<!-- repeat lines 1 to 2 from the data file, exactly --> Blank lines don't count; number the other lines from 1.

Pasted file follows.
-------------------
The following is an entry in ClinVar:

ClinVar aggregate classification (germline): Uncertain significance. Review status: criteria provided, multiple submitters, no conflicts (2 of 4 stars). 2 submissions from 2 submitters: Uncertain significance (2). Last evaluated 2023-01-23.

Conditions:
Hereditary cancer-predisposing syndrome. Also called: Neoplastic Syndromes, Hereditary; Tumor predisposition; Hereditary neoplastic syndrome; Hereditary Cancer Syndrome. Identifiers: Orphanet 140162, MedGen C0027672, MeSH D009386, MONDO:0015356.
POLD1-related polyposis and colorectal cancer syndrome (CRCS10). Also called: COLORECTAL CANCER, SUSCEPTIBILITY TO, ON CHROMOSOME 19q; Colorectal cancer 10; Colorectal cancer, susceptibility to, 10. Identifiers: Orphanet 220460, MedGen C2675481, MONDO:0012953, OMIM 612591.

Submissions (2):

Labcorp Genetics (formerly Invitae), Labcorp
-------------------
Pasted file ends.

The following is an entry in ClinVar:

ClinVar aggregate classification (germline): Uncertain significance. Review status: criteria provided, multiple submitters, no conflicts (2 of 4 stars). 2 submissions from 2 submitters: Uncertain significance (2). Last evaluated 2023-01-23.